I need to listen to recommendations more often. For the second time this month, someone has handed me something I didn't think would bowl me over, but it did. In this case, a graphic novel. A cartoon, I thought. Sure, it's not serious literature, but Tomine still manages to address issues such as racism, stereotypes and relationships in this 103-page novel centering around sarcastic, insecure Ben Tanaka and long-suffering girlfriend Miko. The novel is at times hilarious, and at others heart-breaking. It only takes an hour or so to read, but it'll stay with you for awhile.

At Some Disputed Barricade by Anne Perry (fourth in series)
Protagonists: Reavley children
Setting: Western Front, 1917
Rating: 4.0
For anyone following my posts, you'll know I've been captivated by this World War I series. Each book contains a mystery, but there's a bigger mystery thread in this series: who is the Peacemaker, the man who is trying to achieve peace at any cost to England, and who is behind the murder of the Reavleys' parents? In the last book, we thought the Peacemaker had died. Not so. With this book, Matthew is back to following the Peacemaker. Joseph has returned to the front as a chaplain, where his sister Judith is an ambulance driver. When an unpopular colonel is killed, possibly by one of his own men, Joseph has to unravel the mystery, which may also involve his sister. A powerful look at the front -- and at war.

The Woods by Harlan Coben
Protagonist: Paul Copeland, county prosecutor
Setting: New Jersey
Rating: 3.4
Twenty years ago, there was a tragedy in the woods: two teenagers were killed and two others disappeared at a summer camp, including Copeland's sister. The guilt weighs on Copeland, who was supposed to be guarding the camps, but snuck into the woods with his girlfriend. But then one of the disappeared campers turns up -- he's been recently murdered -- giving Copeland hope that his sister may still be alive somewhere. Lots of twists and turns in this book, and a lot of good, witty dialogue. However, one of the plot lines will seem very similar to people who follow current events, and some of the resolution will seem implausible. Overall, though, a good summer thriller.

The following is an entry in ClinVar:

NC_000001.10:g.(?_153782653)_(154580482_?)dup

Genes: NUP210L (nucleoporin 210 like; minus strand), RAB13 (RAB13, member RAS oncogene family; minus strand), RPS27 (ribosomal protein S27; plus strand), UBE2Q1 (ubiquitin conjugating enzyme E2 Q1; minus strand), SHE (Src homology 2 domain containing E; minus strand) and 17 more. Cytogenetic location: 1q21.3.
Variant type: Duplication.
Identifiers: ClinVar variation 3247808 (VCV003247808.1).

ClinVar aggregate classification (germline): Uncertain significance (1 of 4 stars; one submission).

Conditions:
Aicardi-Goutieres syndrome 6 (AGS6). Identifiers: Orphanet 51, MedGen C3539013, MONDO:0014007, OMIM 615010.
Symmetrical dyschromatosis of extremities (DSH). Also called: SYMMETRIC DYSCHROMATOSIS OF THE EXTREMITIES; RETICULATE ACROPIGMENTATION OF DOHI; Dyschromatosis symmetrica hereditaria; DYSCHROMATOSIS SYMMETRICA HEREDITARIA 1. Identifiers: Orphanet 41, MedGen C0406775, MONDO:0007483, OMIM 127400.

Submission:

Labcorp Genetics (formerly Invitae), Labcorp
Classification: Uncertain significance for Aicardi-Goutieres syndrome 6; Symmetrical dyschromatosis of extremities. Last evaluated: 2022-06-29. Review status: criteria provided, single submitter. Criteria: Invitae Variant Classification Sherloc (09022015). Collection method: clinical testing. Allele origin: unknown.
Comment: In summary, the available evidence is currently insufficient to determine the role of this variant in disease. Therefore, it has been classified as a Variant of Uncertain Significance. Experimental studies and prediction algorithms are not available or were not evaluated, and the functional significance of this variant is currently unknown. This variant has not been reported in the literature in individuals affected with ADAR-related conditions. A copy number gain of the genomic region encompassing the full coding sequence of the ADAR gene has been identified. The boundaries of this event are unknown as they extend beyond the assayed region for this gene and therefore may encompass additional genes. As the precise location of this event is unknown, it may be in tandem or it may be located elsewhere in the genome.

The Chameleon's Shadow by Minette Walters
Protagonist: Lt. Charles Acland
Setting: London
Rating: 3.0
Lt. Charles Acland returns from fighting in Iraq with half his face disfigured, and the loss of an eye. Not only that, he's a very bitter man and prone to violence just before he's afflicted with crippling migraines. Can Acland be behind the murders of three men? There seem to be a lot of connections pointing to him. With police investigating, and psychologists trying to help Acland, Walters unravels the plot. I thought Walters and her brand of psychological thriller would be a slam-dunk for me; The Devil's Feather was on my "tops" list last year. But there was only one character I liked in this book -- and it wasn't the protagonist. I also saw early on what would happen, which made the book drag for me.

Rating system:
5.0: Wow -- must read!
4.0: A book I'd recommend
3.0: Mediocre to good
2.0: Pretty Bad